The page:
12 Nov

The Revolutionary Artists Who Shaped the Arab Music Industry

From Morocco to Kuwait, these are the region’s most influential artists

Written By Amina Kaabi

With the region spanning vast geographical grounds, no standard “Arab sound” can be defined.

 

The history of music in the Arab world dates back to ancient times. As time went on, and as technology evolved, so did music, and it seems that the love Arabs carry for music simultaneously grew with it. By the 1900s, artists across the region were shot into stardom, shaping new genres along the way that continue to influence artists to this day.

 

To celebrate the figures behind the sounds of today, from Morocco to Kuwait, we look to the region for the artists that shaped Arab sounds.

 

Sayed Darwish – Egypt

 

 

After mastering the recitation of the Quran, and a brief stint studying religion at al-Azhar University, Sayed Darwish pursued a career in the music industry. In 1918, Darwish decided to break into the world of Opera. As years went on, the artist started to experiment with different sounds, eventually moving away from then-popular Orientalist tunes and innovating what is now considered classic Egyptian music. For that, Darwish is considered by many as Egypt’s greatest composer.

 

Mahmoud Guinia – Morocco

 

 

Born in 1951 to two Gnawa musicians, it was only natural for Mahmoud Guinia to go on to make a name for himself within the genre. Today, the Gnawa master—known as a Maallem—became a pioneering force in the genre, which remains a huge source of influence for more modern Moroccan sounds.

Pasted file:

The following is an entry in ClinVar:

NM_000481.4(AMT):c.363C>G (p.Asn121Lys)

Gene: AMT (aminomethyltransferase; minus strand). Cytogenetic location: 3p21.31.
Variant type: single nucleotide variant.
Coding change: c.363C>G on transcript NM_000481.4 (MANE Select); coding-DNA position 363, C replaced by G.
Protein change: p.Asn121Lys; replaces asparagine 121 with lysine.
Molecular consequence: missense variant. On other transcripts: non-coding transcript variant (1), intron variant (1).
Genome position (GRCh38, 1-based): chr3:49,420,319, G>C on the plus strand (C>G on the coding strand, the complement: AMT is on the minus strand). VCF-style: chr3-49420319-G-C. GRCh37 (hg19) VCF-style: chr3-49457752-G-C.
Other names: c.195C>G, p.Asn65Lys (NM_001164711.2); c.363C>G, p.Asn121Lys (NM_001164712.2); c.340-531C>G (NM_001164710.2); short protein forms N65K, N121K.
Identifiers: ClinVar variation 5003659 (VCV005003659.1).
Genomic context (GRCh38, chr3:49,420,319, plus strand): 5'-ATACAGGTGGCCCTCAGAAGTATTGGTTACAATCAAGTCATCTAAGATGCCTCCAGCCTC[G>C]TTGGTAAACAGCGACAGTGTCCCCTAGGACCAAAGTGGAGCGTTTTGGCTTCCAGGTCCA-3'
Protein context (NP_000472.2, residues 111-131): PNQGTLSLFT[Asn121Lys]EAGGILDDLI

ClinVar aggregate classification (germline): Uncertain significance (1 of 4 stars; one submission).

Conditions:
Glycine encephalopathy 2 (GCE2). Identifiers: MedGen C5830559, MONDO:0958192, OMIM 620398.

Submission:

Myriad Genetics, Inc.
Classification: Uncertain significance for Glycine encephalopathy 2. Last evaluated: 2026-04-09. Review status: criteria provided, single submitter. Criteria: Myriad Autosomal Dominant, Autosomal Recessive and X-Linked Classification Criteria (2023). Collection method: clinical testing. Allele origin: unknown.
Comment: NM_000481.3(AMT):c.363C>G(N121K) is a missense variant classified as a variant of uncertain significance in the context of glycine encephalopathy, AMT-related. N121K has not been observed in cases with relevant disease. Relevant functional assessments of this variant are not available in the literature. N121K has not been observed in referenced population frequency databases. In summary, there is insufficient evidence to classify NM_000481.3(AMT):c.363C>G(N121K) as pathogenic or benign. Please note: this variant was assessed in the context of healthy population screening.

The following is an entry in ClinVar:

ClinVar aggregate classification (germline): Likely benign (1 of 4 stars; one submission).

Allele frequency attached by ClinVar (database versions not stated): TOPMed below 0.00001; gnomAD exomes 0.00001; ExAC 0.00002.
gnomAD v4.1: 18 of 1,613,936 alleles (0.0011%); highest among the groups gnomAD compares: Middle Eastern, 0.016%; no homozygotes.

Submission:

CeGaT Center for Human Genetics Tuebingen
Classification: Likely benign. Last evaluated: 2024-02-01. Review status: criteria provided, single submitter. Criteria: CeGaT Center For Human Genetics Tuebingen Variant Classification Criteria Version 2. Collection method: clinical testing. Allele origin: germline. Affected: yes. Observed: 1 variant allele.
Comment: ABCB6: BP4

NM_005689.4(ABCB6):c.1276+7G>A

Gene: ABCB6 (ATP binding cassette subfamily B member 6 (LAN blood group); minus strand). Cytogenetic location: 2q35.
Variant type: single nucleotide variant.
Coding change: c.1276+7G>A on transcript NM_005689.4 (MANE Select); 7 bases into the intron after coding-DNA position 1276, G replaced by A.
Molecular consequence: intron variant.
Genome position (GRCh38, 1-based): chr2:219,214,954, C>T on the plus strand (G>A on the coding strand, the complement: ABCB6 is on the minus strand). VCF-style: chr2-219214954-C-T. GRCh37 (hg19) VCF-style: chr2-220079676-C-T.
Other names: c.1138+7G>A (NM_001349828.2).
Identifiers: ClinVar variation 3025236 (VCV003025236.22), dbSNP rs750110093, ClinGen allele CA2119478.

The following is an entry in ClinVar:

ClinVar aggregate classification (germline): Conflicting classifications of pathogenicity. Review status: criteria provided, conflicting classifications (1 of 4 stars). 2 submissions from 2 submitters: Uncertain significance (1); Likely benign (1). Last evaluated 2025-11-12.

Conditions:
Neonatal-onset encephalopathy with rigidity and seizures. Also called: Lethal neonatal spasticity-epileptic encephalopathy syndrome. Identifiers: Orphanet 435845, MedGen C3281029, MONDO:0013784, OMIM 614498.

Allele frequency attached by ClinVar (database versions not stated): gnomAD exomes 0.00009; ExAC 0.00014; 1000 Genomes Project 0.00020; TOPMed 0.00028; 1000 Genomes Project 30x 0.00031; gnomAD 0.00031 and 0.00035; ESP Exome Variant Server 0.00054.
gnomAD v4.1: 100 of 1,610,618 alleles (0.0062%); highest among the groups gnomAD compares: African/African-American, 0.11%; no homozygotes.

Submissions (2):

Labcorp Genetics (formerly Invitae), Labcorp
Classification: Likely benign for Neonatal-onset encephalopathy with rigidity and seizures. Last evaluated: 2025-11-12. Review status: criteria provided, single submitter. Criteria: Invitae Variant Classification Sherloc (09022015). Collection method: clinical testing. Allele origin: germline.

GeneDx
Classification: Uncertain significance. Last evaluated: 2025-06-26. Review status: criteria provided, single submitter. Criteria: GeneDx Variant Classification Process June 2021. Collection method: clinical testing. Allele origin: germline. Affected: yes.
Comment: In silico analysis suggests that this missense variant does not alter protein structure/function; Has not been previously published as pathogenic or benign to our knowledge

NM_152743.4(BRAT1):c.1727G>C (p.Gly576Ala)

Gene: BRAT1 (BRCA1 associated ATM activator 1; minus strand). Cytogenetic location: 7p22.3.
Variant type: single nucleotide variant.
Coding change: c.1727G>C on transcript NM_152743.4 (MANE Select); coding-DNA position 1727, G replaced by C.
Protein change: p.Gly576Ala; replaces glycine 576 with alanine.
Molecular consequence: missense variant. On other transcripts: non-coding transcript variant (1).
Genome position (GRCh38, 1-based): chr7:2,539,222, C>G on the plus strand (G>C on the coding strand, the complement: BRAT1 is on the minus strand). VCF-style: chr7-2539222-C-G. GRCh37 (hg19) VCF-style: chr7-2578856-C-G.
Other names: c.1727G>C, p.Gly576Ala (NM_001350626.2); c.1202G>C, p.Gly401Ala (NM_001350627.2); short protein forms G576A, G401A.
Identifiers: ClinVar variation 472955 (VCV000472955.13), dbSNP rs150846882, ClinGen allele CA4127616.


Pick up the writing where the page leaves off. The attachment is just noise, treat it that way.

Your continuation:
Om Kalthoum – Egypt

 

 

No list of influential Arab musicians is complete without Om Kolthoum.

Much like Darwish, Om Kalthoum’s musical beginnings can be traced back to Quranic recitation. Dubbed the ‘Voice of Egypt’ Om Kalthoum’s voice was unparalleled at the time, leading to a stratospheric rise to stardom. But although her vocals and style are certainly factors into her influence, Om Kalthoum broke away from tradition, and took classic sounds—which were usually exclusive to elite circles—to the general public.

 

Cheikha Rimitti el Reliziana – Algeria

 

 

Rai music evolved in the early 1920s, but it wasn’t until the 1950s that the genre would become widespread—thanks in part to Cheikha Rimitti el Reliziana—who shot to fame as one of its most prominent figures. Despite her controversial lyrics, which generally went against Muslim principles, the singer continued to carry a fanbase within working-class communities, although extremely disliked (and banned) by Algerian authorities. By the 1980s, when Rai became established throughout North Africa, Rimitti was quickly dubbed ‘the grandmother of Rai’.

 

Hedi Jouini – Tunisia

 

 

Known as the godfather of Tunisian music, Hedi Jouini’s legacy stands to this day. Having composed over 1,000 songs, many of which were inspired by flamenco, Jouini invented what is known today as the sound of Tunisia. The singer has also been dubbed ‘Tunisia’s Frank Sinatra’ with songs like ‘Taht el Yasmina fi Lil’ and ‘Samra’, a group of songs that resonated with Tunisian society in a way that hadn’t been done before.

 

Aysha Al Marta- Kuwait

 

 

For many Kuwaitis, and Arabs all across the region, Aysha Al Marta is a musical icon. The late singer made a name for herself in the 1960s, thanks in part to the depth and rawness of her voice. Her sound is a preliminarily example of Khaleeji music. Her songs continuously inspire new generations of singers throughout the region, with Yasmine Hamdan citing her as one of her five musical icons.